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Julian Assange could be expelled from Ecuadorian embassy within 'hours to days'

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A high level source within the Ecuadorian state has told WikiLeaks that Julian Assange will be expelled within "hours to days", more than six years after he first started living there.

Julian Assange could be expelled from the Ecuadorian embassy "within hours to days" according to reports.

WikiLeaks has today tweeted that "a high level source within the Ecuadorian state has told WikiLeaks that Julian Assange will be expelled within "hours to days" using the offshore scandal as a pretext - and that it already has an agreement with the UK for his arrest."

This news comes after Ecuadorian President Lenin Moreno said Mr Assange has "repeatedly violated" the conditions of his asylum at the country's embassy in London, where the WikiLeaks founder has lived for more than six years.

Mr Assange sought refuge there in 2012 to avoid extradition to Sweden, where he faced accusations of sexual assault that prosecutors in Stockholm have since abandoned. 

In an interview broadcast by several Ecuadoran radio stations, Mr Moreno said: "Assange has too often repeatedly violated the agreement we have with him and his legal team," without saying whether Ecuador would withdraw asylum.

"It is not that he cannot speak freely, it is not that he cannot express himself freely, but he cannot lie, let alone hack into accounts or intercept private telephone calls" under the terms of his asylum agreement,  Mr Moreno said.

Lenin Moreno.
Lenin Moreno.
AAP

Mr Assange has refused to leave the embassy to avoid extradition to the United States to face charges over his website publishing huge caches of hacked State Department and Pentagon files in 2010.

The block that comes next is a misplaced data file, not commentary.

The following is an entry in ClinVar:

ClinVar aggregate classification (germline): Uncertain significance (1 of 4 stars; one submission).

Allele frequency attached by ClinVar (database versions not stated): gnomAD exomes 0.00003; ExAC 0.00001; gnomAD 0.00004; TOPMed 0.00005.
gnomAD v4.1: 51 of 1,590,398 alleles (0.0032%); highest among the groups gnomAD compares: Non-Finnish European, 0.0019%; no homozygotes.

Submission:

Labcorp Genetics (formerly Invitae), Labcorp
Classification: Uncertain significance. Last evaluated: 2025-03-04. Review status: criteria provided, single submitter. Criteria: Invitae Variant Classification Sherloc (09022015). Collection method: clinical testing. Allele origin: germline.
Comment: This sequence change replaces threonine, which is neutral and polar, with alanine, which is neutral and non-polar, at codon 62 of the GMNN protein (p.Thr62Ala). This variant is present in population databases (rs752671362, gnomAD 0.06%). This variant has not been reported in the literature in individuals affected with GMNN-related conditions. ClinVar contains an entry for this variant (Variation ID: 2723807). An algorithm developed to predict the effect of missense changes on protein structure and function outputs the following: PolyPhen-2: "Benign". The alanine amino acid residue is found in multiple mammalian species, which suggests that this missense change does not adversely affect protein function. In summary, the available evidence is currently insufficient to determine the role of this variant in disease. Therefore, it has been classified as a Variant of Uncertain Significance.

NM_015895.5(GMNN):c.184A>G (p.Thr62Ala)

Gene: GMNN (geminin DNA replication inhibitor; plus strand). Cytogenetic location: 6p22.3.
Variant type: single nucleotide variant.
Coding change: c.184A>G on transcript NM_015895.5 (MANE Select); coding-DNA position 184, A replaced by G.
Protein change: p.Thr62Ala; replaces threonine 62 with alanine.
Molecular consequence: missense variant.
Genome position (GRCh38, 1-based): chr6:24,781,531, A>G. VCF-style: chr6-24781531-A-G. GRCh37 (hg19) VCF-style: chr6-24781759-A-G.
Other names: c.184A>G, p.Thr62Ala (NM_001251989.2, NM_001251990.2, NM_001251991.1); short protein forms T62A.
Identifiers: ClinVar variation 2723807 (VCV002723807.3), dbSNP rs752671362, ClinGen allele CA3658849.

The Australian denies the rape claims, and said he feared Sweden would pass him on to US authorities if he was extradited.

 

The Swedish chief prosecutor dropped proceedings against him in 2017 because going ahead and serving notice of charges would necessitate Mr Assange's presence in court.

Mr Moreno's comments come after the Ecuadoran government filed a formal complaint to the UN special rapporteur on the right to privacy, Joseph Cannataci, accusing WikiLeaks of spreading private information linked to Mr Moreno.

Photos, videos and private conversations appeared on portals such as Twitter and Facebook.

Mr Moreno was also forced to deny allegations of corruption which surfaced on the website inapapers.org, with the president claiming he knew who was responsible for the accusations.

Relations between Mr Assange and his embassy hosts have been deteriorating for months.

In October, Mr Assange sued Ecuador for violating his "fundamental rights" by limiting his access to the outside world after his internet and mobile phone access were blocked back in March.

Quito accused him of breaking "a written commitment" not to interfere in Ecuador's foreign policies.

Mr Moreno reiterated Tuesday that the government continues "to seek a solution" to Assange's situation.

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